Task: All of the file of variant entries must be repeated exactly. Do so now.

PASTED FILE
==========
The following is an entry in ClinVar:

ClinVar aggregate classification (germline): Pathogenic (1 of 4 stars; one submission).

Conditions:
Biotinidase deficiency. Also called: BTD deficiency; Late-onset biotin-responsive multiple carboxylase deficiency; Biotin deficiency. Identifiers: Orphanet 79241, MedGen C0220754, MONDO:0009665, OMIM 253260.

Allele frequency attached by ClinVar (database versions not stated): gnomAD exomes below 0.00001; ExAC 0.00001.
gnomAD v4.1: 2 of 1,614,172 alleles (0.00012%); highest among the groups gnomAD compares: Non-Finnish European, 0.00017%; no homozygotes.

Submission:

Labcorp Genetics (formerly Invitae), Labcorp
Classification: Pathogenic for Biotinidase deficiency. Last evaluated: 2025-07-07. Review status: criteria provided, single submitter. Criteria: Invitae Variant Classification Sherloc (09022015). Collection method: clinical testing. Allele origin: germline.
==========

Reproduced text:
The following is an entry in ClinVar:

ClinVar aggregate classification (germline): Pathogenic (1 of 4 stars; one submission).

Conditions:
Biotinidase deficiency. Also called: BTD deficiency; Late-onset biotin-responsive multiple carboxylase deficiency; Biotin deficiency. Identifiers: Orphanet 79241, MedGen C0220754, MONDO:0009665, OMIM 253260.

Allele frequency attached by ClinVar (database versions not stated): gnomAD exomes below 0.00001; ExAC 0.00001.
gnomAD v4.1: 2 of 1,614,172 alleles (0.00012%); highest among the groups gnomAD compares: Non-Finnish European, 0.00017%; no homozygotes.

Submission:

Labcorp Genetics (formerly Invitae), Labcorp
Classification: Pathogenic for Biotinidase deficiency. Last evaluated: 2025-07-07. Review status: criteria provided, single submitter. Criteria: Invitae Variant Classification Sherloc (09022015). Collection method: clinical testing. Allele origin: germline.